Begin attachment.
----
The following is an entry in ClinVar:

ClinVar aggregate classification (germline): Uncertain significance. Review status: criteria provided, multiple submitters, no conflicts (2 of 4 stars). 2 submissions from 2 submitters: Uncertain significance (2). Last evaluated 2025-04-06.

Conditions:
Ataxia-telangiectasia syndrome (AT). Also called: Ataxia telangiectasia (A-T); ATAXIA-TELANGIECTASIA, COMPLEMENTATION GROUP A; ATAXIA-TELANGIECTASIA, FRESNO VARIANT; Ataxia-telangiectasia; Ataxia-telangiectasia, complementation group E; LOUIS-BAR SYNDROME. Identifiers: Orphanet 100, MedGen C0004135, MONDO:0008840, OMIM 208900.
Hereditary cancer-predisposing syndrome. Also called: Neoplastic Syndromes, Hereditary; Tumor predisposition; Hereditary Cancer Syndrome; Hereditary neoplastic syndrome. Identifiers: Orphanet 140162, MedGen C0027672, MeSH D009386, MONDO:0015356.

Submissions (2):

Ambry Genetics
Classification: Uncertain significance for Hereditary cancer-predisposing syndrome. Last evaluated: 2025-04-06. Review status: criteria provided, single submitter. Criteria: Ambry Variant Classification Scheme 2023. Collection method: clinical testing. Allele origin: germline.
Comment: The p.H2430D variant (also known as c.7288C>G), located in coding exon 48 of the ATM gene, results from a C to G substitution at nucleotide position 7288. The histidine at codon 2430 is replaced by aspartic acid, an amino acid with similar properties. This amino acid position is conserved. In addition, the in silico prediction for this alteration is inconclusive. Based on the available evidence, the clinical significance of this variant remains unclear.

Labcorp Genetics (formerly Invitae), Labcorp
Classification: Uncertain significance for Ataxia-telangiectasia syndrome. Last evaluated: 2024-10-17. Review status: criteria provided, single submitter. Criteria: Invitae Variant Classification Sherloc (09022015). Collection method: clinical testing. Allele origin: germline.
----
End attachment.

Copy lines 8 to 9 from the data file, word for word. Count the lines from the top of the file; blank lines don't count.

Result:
Classification: Uncertain significance for Hereditary cancer-predisposing syndrome. Last evaluated: 2025-04-06. Review status: criteria provided, single submitter. Criteria: Ambry Variant Classification Scheme 2023. Collection method: clinical testing. Allele origin: germline.
Comment: The p.H2430D variant (also known as c.7288C>G), located in coding exon 48 of the ATM gene, results from a C to G substitution at nucleotide position 7288. The histidine at codon 2430 is replaced by aspartic acid, an amino acid with similar properties. This amino acid position is conserved. In addition, the in silico prediction for this alteration is inconclusive. Based on the available evidence, the clinical significance of this variant remains unclear.